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Coursework on The Rascal King (James Michael Curley-Boston) by Jack Beatty

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                    James Michael Curley was a colorful figure in the history of Boston and he left a mark, good or bad in the history and culture of that state during his political carrier, which lasted for fifty years. He was elected governor, mayor, congressman, and alderman of the state during his political life. He did not have any neutral supporter. Either some people used to consider him as a hero, or some used to consider him as a worst villain of the century. He was the only mayor in US who was thrice indicted and jailed twice. (McDonough, 1)

                       For this reason, Jack Beatty has described him in his book as “The Rascal King”. Beatty has tried to find out the reason that why, in spite of being such a worthless person, he was elected by the people of Boston over and over again. Beatty has described Curley in the book as “The Rascal King”. During his political carrier, Irish people were migrating to the United States and settling down in Boston area. The book reflects the complexities of the urban politics of that time. “For the Irish Americans…he was a political and cultural hero, an axial figure in their annals…the main thread in Curley’s public life: doing little things for little people who repaid him in votes and gratitude, who as the years went by and they tasted something of the world’s indifference, magnified manifold the value of the little things Curley had done for them” (McDonough, 1)

                         Describing the rule of Curley, Beatty has actually covered a journey, describing hundred years of Boston history and in the process, he was always critical about the activities of Curley. The book deals with Irish immigration into the US and their history.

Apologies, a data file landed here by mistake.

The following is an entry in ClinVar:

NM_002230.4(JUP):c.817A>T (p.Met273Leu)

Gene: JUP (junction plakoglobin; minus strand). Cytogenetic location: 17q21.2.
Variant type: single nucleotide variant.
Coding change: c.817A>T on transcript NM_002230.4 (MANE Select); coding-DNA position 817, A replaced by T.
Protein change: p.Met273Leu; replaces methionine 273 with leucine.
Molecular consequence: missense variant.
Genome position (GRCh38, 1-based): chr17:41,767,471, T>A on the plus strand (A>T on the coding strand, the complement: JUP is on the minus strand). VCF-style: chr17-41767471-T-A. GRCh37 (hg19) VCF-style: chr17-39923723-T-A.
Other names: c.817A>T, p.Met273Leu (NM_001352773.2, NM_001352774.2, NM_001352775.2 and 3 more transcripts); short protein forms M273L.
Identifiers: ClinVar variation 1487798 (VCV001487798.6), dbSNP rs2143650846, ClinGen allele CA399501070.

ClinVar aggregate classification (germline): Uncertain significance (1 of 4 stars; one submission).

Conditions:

Irish Protestants started arriving in the United States in the mid 18th century as they were becoming frustrated by the difference of the Presbyterians in Ascendancy Ireland. Their numbers increased after the failed revolt of Wolf Tone in 1798. On the contrary, Irish Catholic immigration started from the beginning of the 19th century. But their immigration greatly increased towards the middle of the century when the Great Famine occurred in Ireland. It forced about a million and half people to leave the island. Thomas H. O’Connor has mentioned these in his article The Boston Irish: A Political History.

                           Thomas H. O’Connor has also mentioned in his article that the Protestant immigrants left Ireland and migrated demanding land and political rights. As they used to speak English it became very easy for them to adjust in any new place that offered land and opportunity. Hence, many of them became well settled soon in the lands occupying the Western Frontier.

                       Irish Catholics on the other hand were not so fluent in English and were forced to leave Ireland and immigrate because of economic reasons and physical hunger.  They were very much socially dependent on each other in this new found world and suspicious about everything around them. Their level of suspicion was same as they used to have towards the English speaking landlords and government officials in their native home. This wave of economically backward immigrants settled in ethnic ghettos in the northeastern cities. Thomas H. O’Connor has mentioned these in his article The Boston Irish: A Political History.

                     It has also been stated in the article by Thomas H. O’Connor that massive presence of Irish Catholic population led to a conflict for the first time in the history of the US between the natives and legal ethnic immigrants. To quote from the website, “Based in the ghetto network of churches, clubs and bars, the sometimes ruthless and always populist ethnic class politics of Irish party bosses would turn out to be an effective strategy against Anglo-American ‘brahmins’.”
    Thomas H. O’Connor was very much critical in his article to mention that just with their vast numbers and well oiled infamous political machinery, their aim was to capture political power and in the process, getting their various interests served from the municipal government and also forcing the Irish Protestants yield to their political power. With a like minded Mayor Curley in office, their aim was to use the political power for further “social and economic aspirations”.